It’s all very fun to predict that America is going to slide toward some modern form of feudalism. It’s even more amusing to insist that it’s already happened.
It’s also bunkum.
Contemporary society may have little place for orthodox religion, and our military, however impressive, hardly constitutes an effective ruling class. But we are beginning to see the elevation of two very powerful classes—one dominant economically, the other culturally. Meanwhile, the power of today’s Third Estate inexorably weakens.
The ultrarich represent an emergent global aristocracy—or rather, a new oligarchy. Fewer than one hundred billionaires now own as much as 50 percent of the world’s assets—the same amount that around four hundred billionaires owned a little more than five years ago. In the United States, the richest four hundred U.S. citizens now have more wealth than 185 million of their fellow Americans combined. The shift has been dramatic: the top 1 percent in America captured just 4.9 percent of total U.S. income growth from 1945 to 1973, but in the following two decades the country’s richest classes gobbled up the majority of U.S. income growth.
It’s simply nonsense in two different ways but for the same reason. We don’t count wealth properly.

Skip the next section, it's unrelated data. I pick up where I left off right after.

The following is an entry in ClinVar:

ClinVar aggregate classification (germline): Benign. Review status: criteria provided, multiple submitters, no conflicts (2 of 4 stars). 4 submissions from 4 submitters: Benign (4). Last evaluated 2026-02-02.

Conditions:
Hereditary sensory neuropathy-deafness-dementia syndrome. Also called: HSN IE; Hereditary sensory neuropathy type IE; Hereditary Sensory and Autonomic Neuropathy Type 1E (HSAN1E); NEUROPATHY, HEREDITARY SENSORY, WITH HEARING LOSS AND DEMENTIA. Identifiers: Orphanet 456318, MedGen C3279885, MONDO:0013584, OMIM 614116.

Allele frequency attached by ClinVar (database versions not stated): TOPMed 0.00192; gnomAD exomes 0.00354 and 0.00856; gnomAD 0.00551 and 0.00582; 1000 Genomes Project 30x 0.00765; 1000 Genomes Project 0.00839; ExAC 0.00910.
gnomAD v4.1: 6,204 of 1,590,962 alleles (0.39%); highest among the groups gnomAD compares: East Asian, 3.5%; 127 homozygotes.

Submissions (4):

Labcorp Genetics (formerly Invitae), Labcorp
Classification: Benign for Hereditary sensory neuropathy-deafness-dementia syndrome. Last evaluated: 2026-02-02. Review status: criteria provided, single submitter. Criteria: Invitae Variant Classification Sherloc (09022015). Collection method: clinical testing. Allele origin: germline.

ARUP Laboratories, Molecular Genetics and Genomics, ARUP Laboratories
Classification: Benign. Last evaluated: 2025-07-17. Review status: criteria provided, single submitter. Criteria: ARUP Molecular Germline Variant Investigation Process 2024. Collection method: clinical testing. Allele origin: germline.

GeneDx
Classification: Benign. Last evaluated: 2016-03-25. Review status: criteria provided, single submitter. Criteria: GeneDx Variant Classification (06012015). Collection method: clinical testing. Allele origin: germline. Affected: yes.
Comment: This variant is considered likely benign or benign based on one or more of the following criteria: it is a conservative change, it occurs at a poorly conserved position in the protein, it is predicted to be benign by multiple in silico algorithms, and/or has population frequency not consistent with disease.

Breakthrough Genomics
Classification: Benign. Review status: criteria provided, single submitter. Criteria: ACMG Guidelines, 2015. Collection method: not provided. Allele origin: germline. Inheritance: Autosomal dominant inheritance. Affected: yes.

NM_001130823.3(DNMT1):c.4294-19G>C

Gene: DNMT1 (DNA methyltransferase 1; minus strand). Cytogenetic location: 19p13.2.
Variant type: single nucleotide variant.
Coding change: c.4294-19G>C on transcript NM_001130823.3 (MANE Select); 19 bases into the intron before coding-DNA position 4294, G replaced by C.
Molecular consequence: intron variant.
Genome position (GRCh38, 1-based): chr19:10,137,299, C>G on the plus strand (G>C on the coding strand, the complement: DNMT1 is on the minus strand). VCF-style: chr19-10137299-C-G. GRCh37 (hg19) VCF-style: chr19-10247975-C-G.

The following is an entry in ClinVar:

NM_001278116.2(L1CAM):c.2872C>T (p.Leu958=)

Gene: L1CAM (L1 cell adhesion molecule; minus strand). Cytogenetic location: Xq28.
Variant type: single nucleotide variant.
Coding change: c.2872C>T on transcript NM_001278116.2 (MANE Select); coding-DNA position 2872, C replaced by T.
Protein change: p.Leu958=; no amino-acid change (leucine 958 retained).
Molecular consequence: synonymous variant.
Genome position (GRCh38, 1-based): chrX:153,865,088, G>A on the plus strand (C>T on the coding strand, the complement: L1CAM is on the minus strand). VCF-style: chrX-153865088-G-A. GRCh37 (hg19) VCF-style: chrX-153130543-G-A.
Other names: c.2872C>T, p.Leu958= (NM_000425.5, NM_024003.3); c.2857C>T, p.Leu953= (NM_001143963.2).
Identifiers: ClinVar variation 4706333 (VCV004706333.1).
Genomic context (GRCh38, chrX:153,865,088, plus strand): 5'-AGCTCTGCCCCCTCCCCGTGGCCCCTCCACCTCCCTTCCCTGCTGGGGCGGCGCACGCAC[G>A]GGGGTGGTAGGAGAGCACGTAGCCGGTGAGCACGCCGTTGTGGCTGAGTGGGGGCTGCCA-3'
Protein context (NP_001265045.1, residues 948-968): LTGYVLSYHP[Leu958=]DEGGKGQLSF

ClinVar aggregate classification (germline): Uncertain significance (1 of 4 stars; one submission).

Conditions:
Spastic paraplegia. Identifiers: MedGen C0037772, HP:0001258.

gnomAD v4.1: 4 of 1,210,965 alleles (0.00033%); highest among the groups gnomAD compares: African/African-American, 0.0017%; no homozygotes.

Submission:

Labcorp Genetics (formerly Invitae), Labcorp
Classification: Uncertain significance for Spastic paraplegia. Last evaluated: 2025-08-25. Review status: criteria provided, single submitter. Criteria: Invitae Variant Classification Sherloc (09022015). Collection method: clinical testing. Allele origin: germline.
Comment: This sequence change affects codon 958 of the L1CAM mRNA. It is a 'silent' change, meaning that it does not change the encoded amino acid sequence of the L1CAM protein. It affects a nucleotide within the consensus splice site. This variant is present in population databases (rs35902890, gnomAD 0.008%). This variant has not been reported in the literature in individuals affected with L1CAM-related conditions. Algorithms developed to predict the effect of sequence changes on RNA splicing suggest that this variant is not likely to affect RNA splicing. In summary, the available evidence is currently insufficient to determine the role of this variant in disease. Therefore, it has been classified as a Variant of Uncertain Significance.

The first problem is that we count wealth before everything we do to redistribute wealth. We’re counting what people have as a known and seen financial asset that is transferable. And yet we’ve already decided that we don’t like that pure market distribution of wealth. So, we’ve gone and changed it. But, when we measure wealth inequality we don’t incorporate the movement of wealth as the result of our attempts to change that distribution.
For example, a fully funded private sector pension is wealth. The state pension is not wealth. A pile of cash you can use to buy health care is wealth, the NHS is not wealth. Free schooling for the kiddies is not wealth – although it quite obviously is.
So, modern measurements of wealth are nowt but tosh. They’re simply not telling us anything useful about the actual distribution of wealth.
The second bit is that this financial wealth that is being analysed, it’s not even the largest part of wealth anyway. That’s human capital. And we don’t measure that value nor its distribution. Despite our knowing that it’s several times the size of financial wealth and also markedly more equally distributed.
All of which means that a claim that we’re entering a new feudalism based upon our studies of the wealth distribution is, well, it’s tosh, isn’t it?